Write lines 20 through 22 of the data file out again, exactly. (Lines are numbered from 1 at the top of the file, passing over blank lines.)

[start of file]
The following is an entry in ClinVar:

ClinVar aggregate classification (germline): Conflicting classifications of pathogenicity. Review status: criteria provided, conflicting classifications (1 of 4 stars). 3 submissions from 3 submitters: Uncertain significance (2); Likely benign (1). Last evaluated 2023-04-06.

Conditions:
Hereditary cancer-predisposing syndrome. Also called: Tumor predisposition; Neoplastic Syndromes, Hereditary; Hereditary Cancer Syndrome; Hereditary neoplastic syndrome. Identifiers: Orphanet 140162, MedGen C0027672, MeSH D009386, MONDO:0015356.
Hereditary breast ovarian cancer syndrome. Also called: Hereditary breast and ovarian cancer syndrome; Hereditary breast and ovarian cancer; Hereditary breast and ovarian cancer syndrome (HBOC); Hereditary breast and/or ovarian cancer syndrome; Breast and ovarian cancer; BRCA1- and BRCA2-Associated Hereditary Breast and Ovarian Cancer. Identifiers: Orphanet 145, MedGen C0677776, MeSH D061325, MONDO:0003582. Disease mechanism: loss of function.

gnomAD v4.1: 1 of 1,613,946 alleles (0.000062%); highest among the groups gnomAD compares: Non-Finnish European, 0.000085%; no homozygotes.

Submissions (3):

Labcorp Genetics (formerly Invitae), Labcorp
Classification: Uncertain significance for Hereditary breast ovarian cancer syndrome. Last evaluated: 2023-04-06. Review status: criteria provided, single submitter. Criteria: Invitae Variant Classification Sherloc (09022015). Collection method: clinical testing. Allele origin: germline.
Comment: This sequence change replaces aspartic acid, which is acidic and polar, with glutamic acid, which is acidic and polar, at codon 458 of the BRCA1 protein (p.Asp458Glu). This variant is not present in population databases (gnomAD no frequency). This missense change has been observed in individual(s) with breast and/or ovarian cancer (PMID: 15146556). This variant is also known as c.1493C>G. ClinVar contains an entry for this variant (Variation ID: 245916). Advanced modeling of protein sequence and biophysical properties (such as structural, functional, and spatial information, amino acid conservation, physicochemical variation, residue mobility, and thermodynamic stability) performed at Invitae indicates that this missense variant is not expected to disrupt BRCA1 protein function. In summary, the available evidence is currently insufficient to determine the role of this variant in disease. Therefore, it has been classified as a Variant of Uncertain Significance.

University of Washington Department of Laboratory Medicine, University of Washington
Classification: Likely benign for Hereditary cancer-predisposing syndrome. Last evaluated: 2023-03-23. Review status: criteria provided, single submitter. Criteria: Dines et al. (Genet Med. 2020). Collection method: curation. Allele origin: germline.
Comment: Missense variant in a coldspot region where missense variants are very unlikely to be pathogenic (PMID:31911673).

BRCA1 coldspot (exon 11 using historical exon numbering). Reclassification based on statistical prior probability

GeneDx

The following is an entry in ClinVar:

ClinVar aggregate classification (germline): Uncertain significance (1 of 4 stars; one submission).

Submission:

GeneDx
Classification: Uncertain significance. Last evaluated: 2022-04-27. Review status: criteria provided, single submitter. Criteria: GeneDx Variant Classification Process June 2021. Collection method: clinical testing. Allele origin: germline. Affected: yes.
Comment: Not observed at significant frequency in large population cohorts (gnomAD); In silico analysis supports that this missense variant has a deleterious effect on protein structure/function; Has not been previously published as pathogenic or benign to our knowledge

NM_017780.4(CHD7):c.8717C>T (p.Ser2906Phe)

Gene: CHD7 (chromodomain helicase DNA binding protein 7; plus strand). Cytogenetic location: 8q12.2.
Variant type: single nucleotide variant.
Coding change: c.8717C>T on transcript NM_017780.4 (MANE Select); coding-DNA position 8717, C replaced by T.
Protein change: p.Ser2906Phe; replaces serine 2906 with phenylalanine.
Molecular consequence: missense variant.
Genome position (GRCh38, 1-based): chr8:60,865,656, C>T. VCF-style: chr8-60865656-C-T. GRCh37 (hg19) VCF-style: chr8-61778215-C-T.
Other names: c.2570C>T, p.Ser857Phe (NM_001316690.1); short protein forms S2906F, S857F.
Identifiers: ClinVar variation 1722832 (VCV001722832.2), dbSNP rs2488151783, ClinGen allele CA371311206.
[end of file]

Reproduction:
Classification: Uncertain significance. Last evaluated: 2022-04-27. Review status: criteria provided, single submitter. Criteria: GeneDx Variant Classification Process June 2021. Collection method: clinical testing. Allele origin: germline. Affected: yes.
Comment: Not observed at significant frequency in large population cohorts (gnomAD); In silico analysis supports that this missense variant has a deleterious effect on protein structure/function; Has not been previously published as pathogenic or benign to our knowledge

NM_017780.4(CHD7):c.8717C>T (p.Ser2906Phe)